Danielle Doucette for creating Vancouver’s first women’s-only sex party, the very popular WET party. The idea came to her after months of searching fruitlessly for a women’s-only sex party to attend. Though she found plenty of women’s dances, the annual women’s sex show Diva’s Den, a couple of private gatherings and a few leatherdyke play parties, she couldn’t find what she was really looking for–a sexual space for all women to safely and comfortably explore and enjoy their sexuality together. So she made her own. “I would really like to have a safe space to go to with other women to immerse myself in sexuality and sensuality–to revel in it, to play,” she told Xtra West last July. “That’s what it’s all about: playing. I want to be just accepted for that, get all hot and bothered from it, play with it, have it accepted, have it available.”

Reverend Michael Forshaw for having the courage to publicly come out as a gay, HIV-positive man while working as a member of the clergy. Forshaw made the front page of the Vancouver Sun in December 2005 when he demanded access to an experimental AIDS treatment that Health Canada had rejected. He had already called the bishop of New Westminster for permission to go public. “I would presume it’s the Holy Spirit operating in my life because I really had no intention of doing anything,” Forshaw later told Xtra West in January 2006. “All of a sudden something sort of poked at me, and I said, ‘Bishop Michael [Ingham of the Anglican Church of Canada’s Diocese of New Westminster] do you have any problems about me going public?’ He said, ‘Not at all. You have my full support.'” After much pleading and political intervention, Health Canada relented.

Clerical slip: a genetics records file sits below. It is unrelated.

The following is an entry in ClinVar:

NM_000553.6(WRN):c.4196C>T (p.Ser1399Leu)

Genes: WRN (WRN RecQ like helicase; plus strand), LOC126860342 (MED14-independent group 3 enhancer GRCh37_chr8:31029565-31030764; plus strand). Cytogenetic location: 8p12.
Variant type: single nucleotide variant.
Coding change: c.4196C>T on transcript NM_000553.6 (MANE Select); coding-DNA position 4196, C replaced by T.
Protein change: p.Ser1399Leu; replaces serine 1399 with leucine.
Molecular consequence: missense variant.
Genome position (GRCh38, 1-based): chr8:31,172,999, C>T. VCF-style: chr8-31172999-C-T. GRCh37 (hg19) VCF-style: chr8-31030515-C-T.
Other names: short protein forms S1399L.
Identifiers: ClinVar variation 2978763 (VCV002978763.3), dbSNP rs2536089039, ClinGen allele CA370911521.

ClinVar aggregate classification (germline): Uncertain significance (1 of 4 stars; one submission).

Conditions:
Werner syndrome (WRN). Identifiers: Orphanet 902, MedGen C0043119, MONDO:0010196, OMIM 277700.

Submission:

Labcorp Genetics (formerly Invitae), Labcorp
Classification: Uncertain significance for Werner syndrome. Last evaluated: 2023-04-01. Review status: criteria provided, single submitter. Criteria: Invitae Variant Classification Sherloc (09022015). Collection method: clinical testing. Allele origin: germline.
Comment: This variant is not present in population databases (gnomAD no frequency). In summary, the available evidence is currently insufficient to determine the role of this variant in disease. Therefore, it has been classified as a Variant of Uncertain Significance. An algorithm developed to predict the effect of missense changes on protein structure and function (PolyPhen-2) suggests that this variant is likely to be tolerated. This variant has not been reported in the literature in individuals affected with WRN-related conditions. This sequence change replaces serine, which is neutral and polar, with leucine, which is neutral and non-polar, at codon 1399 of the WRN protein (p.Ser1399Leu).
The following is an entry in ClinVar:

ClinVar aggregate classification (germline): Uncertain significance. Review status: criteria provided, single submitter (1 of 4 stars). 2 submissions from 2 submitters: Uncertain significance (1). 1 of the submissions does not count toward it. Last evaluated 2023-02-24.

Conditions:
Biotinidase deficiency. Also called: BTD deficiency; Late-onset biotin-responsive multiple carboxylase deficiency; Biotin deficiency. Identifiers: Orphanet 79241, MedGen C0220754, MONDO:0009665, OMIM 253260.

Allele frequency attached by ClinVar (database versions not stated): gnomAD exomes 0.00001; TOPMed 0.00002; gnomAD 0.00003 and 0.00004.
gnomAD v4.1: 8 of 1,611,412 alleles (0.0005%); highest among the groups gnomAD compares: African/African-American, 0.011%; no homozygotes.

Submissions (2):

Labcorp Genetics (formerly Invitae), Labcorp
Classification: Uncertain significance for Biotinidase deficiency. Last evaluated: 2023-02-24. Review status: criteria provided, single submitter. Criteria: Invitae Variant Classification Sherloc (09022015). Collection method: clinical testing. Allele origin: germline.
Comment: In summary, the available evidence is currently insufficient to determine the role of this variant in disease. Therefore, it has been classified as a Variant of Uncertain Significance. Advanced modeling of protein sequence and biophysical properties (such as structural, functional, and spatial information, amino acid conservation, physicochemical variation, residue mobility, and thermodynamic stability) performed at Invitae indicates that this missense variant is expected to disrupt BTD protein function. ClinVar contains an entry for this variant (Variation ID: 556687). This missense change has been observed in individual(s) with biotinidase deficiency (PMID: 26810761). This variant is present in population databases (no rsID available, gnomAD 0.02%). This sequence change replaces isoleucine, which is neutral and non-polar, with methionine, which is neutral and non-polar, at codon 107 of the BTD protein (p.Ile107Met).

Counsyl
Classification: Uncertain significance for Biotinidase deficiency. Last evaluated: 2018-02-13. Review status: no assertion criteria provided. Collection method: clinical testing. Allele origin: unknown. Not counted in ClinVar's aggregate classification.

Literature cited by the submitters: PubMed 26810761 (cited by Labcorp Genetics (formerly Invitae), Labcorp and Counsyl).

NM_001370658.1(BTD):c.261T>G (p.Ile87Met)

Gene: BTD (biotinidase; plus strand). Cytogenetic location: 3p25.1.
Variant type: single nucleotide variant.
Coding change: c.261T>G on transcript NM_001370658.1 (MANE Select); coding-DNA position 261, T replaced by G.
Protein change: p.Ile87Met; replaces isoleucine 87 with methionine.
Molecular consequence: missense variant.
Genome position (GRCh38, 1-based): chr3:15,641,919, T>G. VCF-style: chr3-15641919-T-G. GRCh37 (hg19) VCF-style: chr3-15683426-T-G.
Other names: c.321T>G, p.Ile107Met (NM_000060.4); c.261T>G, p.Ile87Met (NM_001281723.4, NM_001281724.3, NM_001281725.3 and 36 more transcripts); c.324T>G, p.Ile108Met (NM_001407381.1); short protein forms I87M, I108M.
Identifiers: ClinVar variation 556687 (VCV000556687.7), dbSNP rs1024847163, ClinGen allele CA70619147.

Michael V Smith for creating new spaces where alternative expressions of queer community can gather and grow, and for exploring what it means to be queer through a series of artistic projects, from his short film Two Peanuts to his new book of poetry, What You Can’t Have, to his brilliant, gender-blurring photo exhibit, The Tickle Trunk Project. “We’ve become more mainstream and we are allowing the mainstream to define our community,” Smith told Xtra West in January. “We lost the diversity that came when we were defining ourselves.”

“We have become consumers of queer culture, rather than creators of it,” he later added. It’s a trend that Smith has been actively bucking for years, though never so prolifically as in the last 12 months. What You Can’t Have is a collection of 42 elegant poems pondering a classic theme of emerging sensuality from an explicitly queer perspective. Two Peanuts is about having the courage to be your true flamboyant self. The Tickle Trunk Project is about “the relativity and mutability of gender and the ever-changing nature of it.”

And then there are the parties: through the ongoing Odd Ball series, which he co-created and continues to co-organize, Smith has also played an instrumental part in creating new queer gatherings, offering an alternative to the Davie Village’s take on gay culture and community. “I’m very interested in community and in building dialogue. A lot of the work that I do is about diversity; making space in the world for plural existences,” he says.

“It’s all about permission and creating permissive environments that are constructive and supportive and that encourage people to be whoever they want to be,” he continues. “It sounds really cheesy but I think that’s something we all aspire to.”

Youth Activist of the Year

The Wilde Youth of Port Alberni for getting a Pride proclamation from their City Hall for the third year in a row and for having the courage to be out and proud in a logging community where few queer adults are willing to step forward as public role models themselves.